Under the undisputed facts here, the appellate court first concluded that “the circuit court properly dismissed all of the Town’s claims other than the statutory contiguousness claim. Based upon the interplay between various provisions of the direct annexation statute – namely, Wis. Stat. § 66.0217(6)(d)1., (6)(d)2., and (11)(c) – we conclude a town is limited in a court action to challenging contiguity and county parallelism, the latter of which is not at issue here. Given this statutory bar, the court properly concluded that only the town’s challenge to contiguity remained viable” (¶ 2).
The appellate court also held that the circuit court properly granted summary judgment on the town’s contiguousness claim. “Contiguity between the annexed territory and the annexing municipality is satisfied, at a minimum, in instances where there is a significant degree of physical contact between the two. That is plainly the case here, where the annexed territory shares an approximately three-quarter-mile border with the City” (¶ 3).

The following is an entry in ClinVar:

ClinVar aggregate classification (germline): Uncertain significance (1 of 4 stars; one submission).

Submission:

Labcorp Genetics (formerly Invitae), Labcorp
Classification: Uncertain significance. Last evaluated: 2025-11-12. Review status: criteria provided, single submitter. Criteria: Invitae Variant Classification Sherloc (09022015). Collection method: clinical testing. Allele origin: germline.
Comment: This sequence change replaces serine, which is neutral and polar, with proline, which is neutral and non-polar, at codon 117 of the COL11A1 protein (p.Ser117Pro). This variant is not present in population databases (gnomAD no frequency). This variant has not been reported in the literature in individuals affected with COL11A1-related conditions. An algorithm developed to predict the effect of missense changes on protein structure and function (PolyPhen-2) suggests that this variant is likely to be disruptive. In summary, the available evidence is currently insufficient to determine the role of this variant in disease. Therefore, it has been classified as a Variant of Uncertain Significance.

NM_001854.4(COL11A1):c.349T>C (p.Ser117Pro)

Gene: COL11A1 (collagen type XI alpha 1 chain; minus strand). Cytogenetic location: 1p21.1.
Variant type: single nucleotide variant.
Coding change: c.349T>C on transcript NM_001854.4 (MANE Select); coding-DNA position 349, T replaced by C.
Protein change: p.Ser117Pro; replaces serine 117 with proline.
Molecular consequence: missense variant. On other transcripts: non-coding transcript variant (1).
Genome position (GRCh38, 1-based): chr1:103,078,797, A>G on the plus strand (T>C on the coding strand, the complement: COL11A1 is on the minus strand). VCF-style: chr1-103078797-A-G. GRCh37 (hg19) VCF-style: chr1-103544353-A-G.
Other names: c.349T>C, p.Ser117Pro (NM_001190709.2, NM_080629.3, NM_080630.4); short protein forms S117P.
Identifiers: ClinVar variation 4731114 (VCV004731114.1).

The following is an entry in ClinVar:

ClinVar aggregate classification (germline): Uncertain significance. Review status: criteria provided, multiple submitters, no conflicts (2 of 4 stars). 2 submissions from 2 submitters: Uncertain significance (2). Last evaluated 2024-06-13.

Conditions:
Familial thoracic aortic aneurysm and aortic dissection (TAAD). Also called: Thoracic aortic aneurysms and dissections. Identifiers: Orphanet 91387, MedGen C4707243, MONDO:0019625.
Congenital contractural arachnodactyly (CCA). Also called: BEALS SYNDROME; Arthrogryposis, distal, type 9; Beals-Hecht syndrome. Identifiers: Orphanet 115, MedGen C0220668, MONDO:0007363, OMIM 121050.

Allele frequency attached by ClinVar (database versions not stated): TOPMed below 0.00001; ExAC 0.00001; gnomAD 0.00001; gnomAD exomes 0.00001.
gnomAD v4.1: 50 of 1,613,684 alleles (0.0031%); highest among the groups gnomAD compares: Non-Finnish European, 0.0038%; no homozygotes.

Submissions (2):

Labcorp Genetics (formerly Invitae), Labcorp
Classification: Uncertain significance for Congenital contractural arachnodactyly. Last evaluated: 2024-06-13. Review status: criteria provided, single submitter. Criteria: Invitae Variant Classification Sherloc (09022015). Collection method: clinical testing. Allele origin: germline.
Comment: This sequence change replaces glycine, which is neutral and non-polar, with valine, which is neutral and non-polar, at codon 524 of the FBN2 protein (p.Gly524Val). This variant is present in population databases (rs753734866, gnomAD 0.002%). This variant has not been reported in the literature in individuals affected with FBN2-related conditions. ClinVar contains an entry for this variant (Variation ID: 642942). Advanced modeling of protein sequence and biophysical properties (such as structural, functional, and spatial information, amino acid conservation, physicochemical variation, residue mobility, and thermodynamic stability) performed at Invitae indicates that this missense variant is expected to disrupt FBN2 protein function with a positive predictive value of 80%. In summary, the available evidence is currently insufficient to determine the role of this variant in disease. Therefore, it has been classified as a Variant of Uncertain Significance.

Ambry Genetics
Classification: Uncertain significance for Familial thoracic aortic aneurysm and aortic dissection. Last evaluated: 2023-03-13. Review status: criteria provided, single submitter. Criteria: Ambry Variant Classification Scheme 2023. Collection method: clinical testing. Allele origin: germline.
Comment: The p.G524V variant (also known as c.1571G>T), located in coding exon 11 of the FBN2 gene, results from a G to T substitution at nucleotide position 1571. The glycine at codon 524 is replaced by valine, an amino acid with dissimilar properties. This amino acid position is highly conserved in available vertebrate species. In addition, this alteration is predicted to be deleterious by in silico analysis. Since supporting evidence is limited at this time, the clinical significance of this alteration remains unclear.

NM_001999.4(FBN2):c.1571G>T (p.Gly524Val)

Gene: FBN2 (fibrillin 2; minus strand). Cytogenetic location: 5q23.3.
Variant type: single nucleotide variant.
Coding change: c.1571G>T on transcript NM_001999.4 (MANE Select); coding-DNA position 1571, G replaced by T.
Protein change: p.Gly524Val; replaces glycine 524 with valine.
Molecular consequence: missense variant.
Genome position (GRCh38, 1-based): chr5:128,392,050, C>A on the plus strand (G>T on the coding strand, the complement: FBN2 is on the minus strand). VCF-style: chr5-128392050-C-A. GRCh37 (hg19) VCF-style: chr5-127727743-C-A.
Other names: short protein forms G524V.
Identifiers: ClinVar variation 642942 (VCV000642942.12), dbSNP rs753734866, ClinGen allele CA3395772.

Lastly, the appellate court found that summary judgment in the city’s favor was appropriate to the extent statutory contiguity also requires that the annexed territory not be arbitrarily selected for inclusion.
“Because the petition at issue was owner initiated, the relevant case law instructs that a town can challenge arbitrariness only if the annexation is of an exceptional shape, or if the annexing municipality is itself either a petitioner or the ‘real controlling influence’ behind the annexation. We conclude, as a matter of law, that the annexed territory here is of an ‘unexceptional shape’ that does not warrant further scrutiny of the territory’s boundaries. Further, based on the record evidence before us, no factfinder could reasonably conclude the City was either a petitioner or the ‘real controlling influence’ directing the annexation proceedings” (¶ 4).
Public Records Law
Accident Reports – “Bulk” Access